Adventures in Being Broken

Here I sit 2 months and 7 days post injury. On August 31 I got hurt at work. Seems relatively inane. I suffered a month of pain at home. Receiving workman’s comp. Seeing physical therapists and an RN named Phylis.

Around the 25th of September I finally saw a doctor. He said,
“Oh this does look bad. Someone should really have been doing something about this, but we will have to see what happens. First, I’m going to offer you a cortisone shot. You can take it now. Come back in a couple of days. Or wait until your next appointment and see if it comes to the point you need to see an orthopedist. If you see an orthopedist, odds are he’s going to give you this same shot. If I give you the shot. You’ll come back in a couple of weeks to see if anything has changed. If nothing really has I’ll either offer you another shot or send you to an orthopedist who will probably offer you another shot. So what do you want to do today?”

I think for about 30 seconds with the doctor just staring at me. Let’s just do it today. He then pull’s out Grey’s Anatomy and shows me exactly how, where, and why he’ll be shoving 2 different needles between my arm bones and collar-bone. The first to slightly numb the area the second to take the swelling down inside my shoulder. I brace myself for impending pain. My friend is in the waiting room. So I’m ready. Come on, worst pain ever! I dare you!

Needles in. Felt nothing.

“Now this will take about four days to really work, so just hold out.”

I wait four days. Five days. Two weeks. Nothing.

I go back to the doctor at the end of the second week and report that nothing has changed.

And I’m back at work. Regardless of my pain or doctor’s orders. And over that next month the following transpired.

“Well, we’ll see if workman’s comp will accept you getting an MRI”

A week later I get a call with a scheduled MRI.

I go the next week to get my MRI. Scared. I’m a fidgety person. Especially when the instructions are “Don’t. Move.” And I’ve seen enough “House” to know what sort of scary crap happens inside that thing.

If I’ve learned anything the last two months, it’s that if I let myself panic in a big way, when it comes down to it’s no big deal at all. Because I’ve worked it up so very much in my mind I hardly notice when it happens.

I go back to the doctor a couple of days later.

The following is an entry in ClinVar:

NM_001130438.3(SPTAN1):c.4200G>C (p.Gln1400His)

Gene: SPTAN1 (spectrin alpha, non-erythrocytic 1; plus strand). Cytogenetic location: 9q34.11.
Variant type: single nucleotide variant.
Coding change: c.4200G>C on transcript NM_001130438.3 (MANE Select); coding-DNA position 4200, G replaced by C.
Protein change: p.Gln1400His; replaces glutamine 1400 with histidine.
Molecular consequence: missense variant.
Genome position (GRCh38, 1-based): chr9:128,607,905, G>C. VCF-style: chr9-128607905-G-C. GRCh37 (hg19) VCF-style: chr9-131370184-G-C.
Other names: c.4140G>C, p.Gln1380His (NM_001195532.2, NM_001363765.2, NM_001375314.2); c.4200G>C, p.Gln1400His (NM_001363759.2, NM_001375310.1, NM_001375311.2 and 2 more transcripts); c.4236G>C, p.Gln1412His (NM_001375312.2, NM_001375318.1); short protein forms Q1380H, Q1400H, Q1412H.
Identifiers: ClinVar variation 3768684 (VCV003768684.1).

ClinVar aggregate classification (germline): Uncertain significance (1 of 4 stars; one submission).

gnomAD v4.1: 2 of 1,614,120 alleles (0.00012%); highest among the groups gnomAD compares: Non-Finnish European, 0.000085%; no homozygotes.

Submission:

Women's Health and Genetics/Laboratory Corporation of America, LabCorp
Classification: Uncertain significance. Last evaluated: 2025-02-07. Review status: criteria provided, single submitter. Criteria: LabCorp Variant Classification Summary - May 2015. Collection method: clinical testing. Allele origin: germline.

“It says here there’s a tear in your glenoid labrom and there’s some fluid leaking into the joint.” That is my cartilage has been torn away from my bone.  So he sends me to an orthopedist.

I fill out my paperwork. I wait in the waiting room for 20 minutes. I wait in the room for 1 hour and 45 minutes. To see the orthopedist for 10 minutes. (Five of which were him dictating a couple of letters and his notes). He pushed and pulled on my arm. My stalwart behavior working against me. I’m in excruciating pain. Every day. But I learn to deal. So when he says, “How’d that feel?” I say, “Well, it sure didn’t feel good,” as I make a funny face. Finally he says, “It’s not your rotator cuff for sure. And we can do another MRI, but it will only tell us what we already know. It should heal itself but you’ve been dealing with this too long for me to think that’s going to happen. So, what’s next? I can only say surgery. We’ll schedule you an appointment. You’ll be in a restrictive sling or brace with your arm stuck about 3 inches off your side for 3-4 weeks at least.”

The nurse calls me to talk to me about my surgery. “You’ll have to stop taking your pain killers, any kind. They’re thinning your blood and your surgery won’t go as well if you’re still on them.”

So here I am 10 days from surgery. I need to call the lady about getting fitted for a brace. And I’m without any relief. I’ve got some essential oils an herbalist friend gave me. My migraines must be suffered. I must go to work until I get cut. And my pain is worse than ever as I deal without any help. I never thought I’d be so thrilled to get my shoulder drilled into.